Fifty years ago today, the Rev. Dr. Martin Luther King, Jr. was murdered on a balcony in Memphis, Tennessee. Decades later, a motion passed in the King County Council to rename the county for King, rather than a slave owner from Alabama. 

Dr. Tara Westover, author of the new memoir "Educated," at the KUOW studios on April 2nd, 2018.
KUOW Photo/Megan Farmer

Your views on politics, your understanding of history, your personal identity: You feel pretty solid about them, right? But what if you didn't? 

Standard Oil depicted as an octopus, parodying its status as a monopoly.
Public Domain

In 1890, the Sherman Act was passed. Its purpose was to preserve a competitive marketplace against potential consumer abuses.

But the law isn't supposed to punish "innocent monopoly," or monopoly achieved by merit alone. So the question is: how innocent is Amazon’s monopoly? 

Handing over the keys to a new rental property.
Flickr Photo/harry b (CC BY 2.0)/flic.kr/p/xSNB92

If you’ve rented a new apartment in Seattle in the last year, chances are that you ran into the first-in-time law. It required landlords to rent to the first qualified applicant. When enacted, the law was touted as a first in the nation attempt to protect tenants’ rights. Landlords argued that it overrode their property rights – and yesterday, a judge agreed. 

Kristin Rowe-Finkbeiner displays a pen from the signing ceremony of Washington State's Equal Pay Opportunity Act.
KUOW Photo/Adwoa Gyimah-Brempong

Starbucks claims to have solved the thorny problem of pay equity. At least in their current workforce. At least in the US. And this isn’t a final announcement, just a milestone in an ongoing endeavor…

Closeup of a dictionary page.
Flickr Photo/Marcy Leigh (CC BY 2.0)/flic.kr/p/Q34Sfh

"Moist."

Did you get a little grossed out reading that? If so, you're not alone. Moist is one of the most hated words in the American English language. But why do we have such strong feelings about an ostensibly neutral word?

Which world would you rather be flying in? (The Astrovision one, clearly.)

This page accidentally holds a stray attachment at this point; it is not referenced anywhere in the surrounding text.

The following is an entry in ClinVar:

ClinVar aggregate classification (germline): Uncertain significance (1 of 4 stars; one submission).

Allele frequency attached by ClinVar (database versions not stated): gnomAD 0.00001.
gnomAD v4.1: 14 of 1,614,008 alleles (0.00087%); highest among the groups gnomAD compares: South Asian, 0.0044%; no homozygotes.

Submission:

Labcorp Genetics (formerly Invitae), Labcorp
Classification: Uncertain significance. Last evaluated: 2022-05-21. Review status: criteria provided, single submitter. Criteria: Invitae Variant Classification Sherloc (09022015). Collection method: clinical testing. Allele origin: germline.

Astrovision promotional materials

"When this movie's over, the audience will be halfway across the country."

This is not because they'll have fled the scene. Instead, it's an introduction to Astrovision, American Airlines' 1960s answer to other airlines' dominant single screen. It allowed individual film choice and a view of the skies - with consequences that ranged from the dangerous to the absurd. 

A Sony Walkman, belonging to a fictional character named Alex, holds a cassette mix tape.
GeekWire Photo/Kurt Schlosser

Let this segment take you back — WAY back.

We’re in your high school computer class. It's the 1980s: Walkmans in backpacks, satin jackets in lockers, Apple IIe computers running BASIC. Where is this nostalgic wonderland, you ask? 

The Granite Curling Club in Seattle's Bitter Lake neighborhood.
KUOW Photo/Casey Martin

The Winter Olympics are over — but there's good news for curling fans. You don't have to wait four years to enjoy more thrilling curling action.

The Granite Curling Club in Seattle's Bitter Lake neighborhood hosts league play and will teach you how to throw stones, sweep and score like the pros.  


Portland artist Haley Heynderickx just released a new album, "I Need to Start a Garden."
Alessandra Leimer

Emily Fox talks to Jerad Walker, Music Director of Oregon Public Broadcasting, about Portland artist Haley Heynderickx. Her new album, "I Need to Start a Garden," has just been released

Check back in on Fridays as KUOW profiles new music coming out of the Northwest. 

KUOW Photo/ Gil Aegerter

Bill Radke spoke with Dyer Oxley, co-host of the NW Nerd podcast, and TyTy, a Northwest cosplayer and the creator of Lead by Example Apparel, about what goes into the creation of costumes worn in cosplay.

Tinder date sign
Flickr Photo/Chris Goldberg (CC BY NC 2.0)/https://flic.kr/p/ptjdAP

Deborah Wang talks to Susie Lee, the Seattle-based founder and CEO of the online dating app Siren, about the history of computer facilitated dating. 

Concussion study testing equipment.
Flickr Photo/University of the Fraser Valley (CC BY 2.0)/flic.kr/p/fpZHqf

Football verges on being an American religion. But instead of the saints being martyred, they're getting hit. Hard. And often. The ensuing concussions can cause severe mental deterioration, erratic behavior, and even suicide.

2018 Orcas Island 100 Miler race.
KUOW Photo/Kara McDermott

Northwesterners have a reputation for loving the outdoors and tirelessly lapping urban lakes. There are a few who push the "active lifestyle" to a cold, dark extreme.

Over a February weekend, 69 runners survived macerated feet, busted knees and mild hypothermia to finish a 100-mile trail run on Orcas Island in less than 36 hours.

Mortician Caitlin Doughty, with some tools of the trade.
Photo by Jeff Minton.

Let’s talk about death.

No, seriously. It’s time we all had a conversation with our loved ones about dying.

It was the summer of 2016, and M was worried her ex-husband was stalking her. She would get out of town and stay with friends. But, as she noted in court documents, her ex seemed to know exactly where she was and whom she visited — down to the time of day and street.

M started to change the way she drove — slowing down, driving in circles — in case a private investigator was following her. She didn't see one. Then she went online and learned about GPS trackers — small devices you can slip into a car to monitor where it goes 24/7. She looked for one and couldn't find any.

Pages